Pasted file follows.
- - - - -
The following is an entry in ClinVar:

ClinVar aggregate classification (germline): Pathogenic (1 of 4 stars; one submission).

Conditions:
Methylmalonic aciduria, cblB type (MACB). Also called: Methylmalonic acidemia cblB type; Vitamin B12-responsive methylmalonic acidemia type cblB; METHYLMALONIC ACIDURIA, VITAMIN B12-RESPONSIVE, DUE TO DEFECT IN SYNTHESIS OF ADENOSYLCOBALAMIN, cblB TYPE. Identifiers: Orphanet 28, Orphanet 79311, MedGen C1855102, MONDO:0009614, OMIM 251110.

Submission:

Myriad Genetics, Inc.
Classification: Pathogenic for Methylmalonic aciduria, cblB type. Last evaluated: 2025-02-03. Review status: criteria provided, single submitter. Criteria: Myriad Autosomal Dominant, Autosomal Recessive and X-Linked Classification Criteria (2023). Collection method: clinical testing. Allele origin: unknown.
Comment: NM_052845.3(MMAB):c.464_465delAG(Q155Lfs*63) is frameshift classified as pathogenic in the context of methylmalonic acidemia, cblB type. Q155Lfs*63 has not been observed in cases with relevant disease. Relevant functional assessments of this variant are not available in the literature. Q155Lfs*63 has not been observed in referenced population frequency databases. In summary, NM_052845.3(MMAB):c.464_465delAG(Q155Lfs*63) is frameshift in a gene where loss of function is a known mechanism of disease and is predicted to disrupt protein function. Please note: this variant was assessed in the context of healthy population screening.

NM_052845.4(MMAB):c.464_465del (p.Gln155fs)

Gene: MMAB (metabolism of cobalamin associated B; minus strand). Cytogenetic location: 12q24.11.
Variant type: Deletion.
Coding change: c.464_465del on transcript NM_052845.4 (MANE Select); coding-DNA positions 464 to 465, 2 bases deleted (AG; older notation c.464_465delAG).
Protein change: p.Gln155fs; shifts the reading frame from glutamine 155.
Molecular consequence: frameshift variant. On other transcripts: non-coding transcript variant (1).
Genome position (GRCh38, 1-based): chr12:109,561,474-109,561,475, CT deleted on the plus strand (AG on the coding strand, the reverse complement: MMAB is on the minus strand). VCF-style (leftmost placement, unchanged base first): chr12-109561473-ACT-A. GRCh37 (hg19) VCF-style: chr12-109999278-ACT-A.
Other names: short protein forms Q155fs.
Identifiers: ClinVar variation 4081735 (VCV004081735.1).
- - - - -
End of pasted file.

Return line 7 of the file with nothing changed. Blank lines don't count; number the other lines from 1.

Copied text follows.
Classification: Pathogenic for Methylmalonic aciduria, cblB type. Last evaluated: 2025-02-03. Review status: criteria provided, single submitter. Criteria: Myriad Autosomal Dominant, Autosomal Recessive and X-Linked Classification Criteria (2023). Collection method: clinical testing. Allele origin: unknown.